Update 23 April 2020:
The German government has announced new plans to implement additional tax measures in order to ease the burden of the COVID-19 pandemic:
- Easing loss-carry-back rules. For small and medium-sized enterprises, it will become possible to offset, to a certain extent, expected losses for 2020 against advance tax payments made in respect of 2019. This is likely to result in earlier tax refunds compared to the current rules, under which a tax refund on the basis of a loss-carry-back from 2020 to 2019 would have required tax assessments for both periods, and these could have been realistically expected only from 2022 onwards. It is understood that an upper limit of 15% will apply to the new rules, albeit details are yet to be announced.
- Lower VAT rate for restaurants. The VAT rate on meals will be reduced from 19% to 7% for the period from 1 July 2020 until 30 June 2021.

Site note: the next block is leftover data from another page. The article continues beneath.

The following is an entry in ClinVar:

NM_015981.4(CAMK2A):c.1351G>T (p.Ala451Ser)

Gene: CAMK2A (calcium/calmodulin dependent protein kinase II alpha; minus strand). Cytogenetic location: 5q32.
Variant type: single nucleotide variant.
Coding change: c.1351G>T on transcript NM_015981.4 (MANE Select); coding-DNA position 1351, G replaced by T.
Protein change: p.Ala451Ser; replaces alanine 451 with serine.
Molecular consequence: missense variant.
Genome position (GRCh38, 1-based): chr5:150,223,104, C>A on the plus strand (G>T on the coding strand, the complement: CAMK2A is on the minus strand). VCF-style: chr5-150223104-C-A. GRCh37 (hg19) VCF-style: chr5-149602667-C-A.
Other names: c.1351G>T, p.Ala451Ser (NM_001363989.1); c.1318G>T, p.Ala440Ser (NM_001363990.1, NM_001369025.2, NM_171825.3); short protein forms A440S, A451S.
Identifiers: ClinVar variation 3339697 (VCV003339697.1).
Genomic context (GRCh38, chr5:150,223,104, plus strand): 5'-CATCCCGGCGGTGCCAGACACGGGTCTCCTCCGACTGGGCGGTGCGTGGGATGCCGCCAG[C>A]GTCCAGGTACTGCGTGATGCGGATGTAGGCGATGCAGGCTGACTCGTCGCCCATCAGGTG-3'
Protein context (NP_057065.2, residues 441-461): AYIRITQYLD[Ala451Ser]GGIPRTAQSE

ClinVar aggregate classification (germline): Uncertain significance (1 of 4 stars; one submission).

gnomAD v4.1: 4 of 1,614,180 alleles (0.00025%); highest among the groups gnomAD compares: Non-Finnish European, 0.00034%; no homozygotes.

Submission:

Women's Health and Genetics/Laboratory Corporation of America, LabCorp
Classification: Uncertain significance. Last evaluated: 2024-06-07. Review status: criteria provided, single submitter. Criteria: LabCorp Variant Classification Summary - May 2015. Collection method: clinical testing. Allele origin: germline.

17 April 2020
Deferrals and reductions of tax payments
Under guidelines issued by the German Federal Ministry of Finance and the German Federal States (Länder), for taxpayers that have been affected by COVID-19 it will become easier to defer certain tax payments, as well as reduce prepayments for 2020; enforcement measures and late payment penalties will be waived until 31 December 2020. This will apply to federal taxes such as corporate income tax, value added tax and insurance tax, to trade tax as well as to taxes that are administered by the customs administration such as energy and aviation tax. It does not directly apply to wage taxes and withholding taxes as well as local taxes such as property taxes, however.
The plans in more detail: